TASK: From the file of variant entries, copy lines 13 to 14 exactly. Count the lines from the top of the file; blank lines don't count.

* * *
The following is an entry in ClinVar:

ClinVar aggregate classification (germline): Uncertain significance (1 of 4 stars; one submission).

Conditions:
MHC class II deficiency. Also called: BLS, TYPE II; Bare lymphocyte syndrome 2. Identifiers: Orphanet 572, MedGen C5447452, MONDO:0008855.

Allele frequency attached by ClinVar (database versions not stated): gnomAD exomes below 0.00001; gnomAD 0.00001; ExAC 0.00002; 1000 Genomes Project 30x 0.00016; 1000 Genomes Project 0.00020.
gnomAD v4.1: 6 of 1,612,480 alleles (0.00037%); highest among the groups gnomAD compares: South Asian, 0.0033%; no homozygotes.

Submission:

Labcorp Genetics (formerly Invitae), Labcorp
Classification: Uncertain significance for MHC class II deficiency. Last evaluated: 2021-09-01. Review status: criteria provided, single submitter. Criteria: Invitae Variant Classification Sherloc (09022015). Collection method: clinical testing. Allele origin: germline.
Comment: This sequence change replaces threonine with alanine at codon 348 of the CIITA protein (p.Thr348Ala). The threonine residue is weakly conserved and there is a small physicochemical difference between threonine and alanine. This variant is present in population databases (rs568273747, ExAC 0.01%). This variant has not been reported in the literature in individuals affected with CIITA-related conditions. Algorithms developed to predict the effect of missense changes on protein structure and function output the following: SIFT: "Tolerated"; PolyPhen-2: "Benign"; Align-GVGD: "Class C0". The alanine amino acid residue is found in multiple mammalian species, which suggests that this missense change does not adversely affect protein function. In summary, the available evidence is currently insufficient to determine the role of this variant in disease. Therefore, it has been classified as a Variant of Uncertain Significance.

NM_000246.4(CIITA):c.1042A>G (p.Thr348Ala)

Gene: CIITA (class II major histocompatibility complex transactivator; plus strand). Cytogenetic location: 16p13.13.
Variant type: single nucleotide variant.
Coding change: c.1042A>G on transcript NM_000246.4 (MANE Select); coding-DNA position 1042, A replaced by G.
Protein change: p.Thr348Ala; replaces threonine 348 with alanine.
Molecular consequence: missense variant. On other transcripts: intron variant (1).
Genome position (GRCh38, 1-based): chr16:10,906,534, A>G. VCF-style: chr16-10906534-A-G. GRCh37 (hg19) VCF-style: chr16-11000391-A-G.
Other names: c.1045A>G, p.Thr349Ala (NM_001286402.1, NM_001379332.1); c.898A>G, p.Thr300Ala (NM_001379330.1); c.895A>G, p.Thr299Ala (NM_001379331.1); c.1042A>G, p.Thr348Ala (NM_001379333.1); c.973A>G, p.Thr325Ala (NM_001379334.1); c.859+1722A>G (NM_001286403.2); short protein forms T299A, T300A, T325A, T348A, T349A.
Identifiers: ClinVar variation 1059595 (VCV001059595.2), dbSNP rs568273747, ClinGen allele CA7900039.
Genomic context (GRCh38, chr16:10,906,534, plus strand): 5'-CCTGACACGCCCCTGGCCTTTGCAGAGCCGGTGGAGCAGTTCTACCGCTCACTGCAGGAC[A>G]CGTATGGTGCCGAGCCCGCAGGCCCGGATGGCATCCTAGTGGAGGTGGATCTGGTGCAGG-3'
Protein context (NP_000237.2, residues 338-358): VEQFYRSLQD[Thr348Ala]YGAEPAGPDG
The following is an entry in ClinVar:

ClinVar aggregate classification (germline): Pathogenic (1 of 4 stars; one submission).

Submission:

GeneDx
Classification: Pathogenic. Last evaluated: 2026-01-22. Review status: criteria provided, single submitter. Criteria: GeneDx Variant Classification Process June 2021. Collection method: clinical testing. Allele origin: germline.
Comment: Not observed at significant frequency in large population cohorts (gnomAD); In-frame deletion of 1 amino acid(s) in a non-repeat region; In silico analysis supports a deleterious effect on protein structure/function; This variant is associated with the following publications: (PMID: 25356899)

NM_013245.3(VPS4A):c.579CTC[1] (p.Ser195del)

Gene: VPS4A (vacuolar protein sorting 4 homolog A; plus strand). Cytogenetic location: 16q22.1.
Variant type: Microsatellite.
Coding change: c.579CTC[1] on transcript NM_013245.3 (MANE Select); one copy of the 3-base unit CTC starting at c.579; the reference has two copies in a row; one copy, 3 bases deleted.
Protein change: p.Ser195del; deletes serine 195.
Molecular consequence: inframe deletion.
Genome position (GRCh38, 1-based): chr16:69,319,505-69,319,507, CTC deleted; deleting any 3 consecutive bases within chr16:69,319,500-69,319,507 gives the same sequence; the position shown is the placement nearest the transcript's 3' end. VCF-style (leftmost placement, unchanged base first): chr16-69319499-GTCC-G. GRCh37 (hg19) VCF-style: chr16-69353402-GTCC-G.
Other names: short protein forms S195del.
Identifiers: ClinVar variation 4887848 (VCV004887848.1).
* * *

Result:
Variant type: single nucleotide variant.
Coding change: c.1042A>G on transcript NM_000246.4 (MANE Select); coding-DNA position 1042, A replaced by G.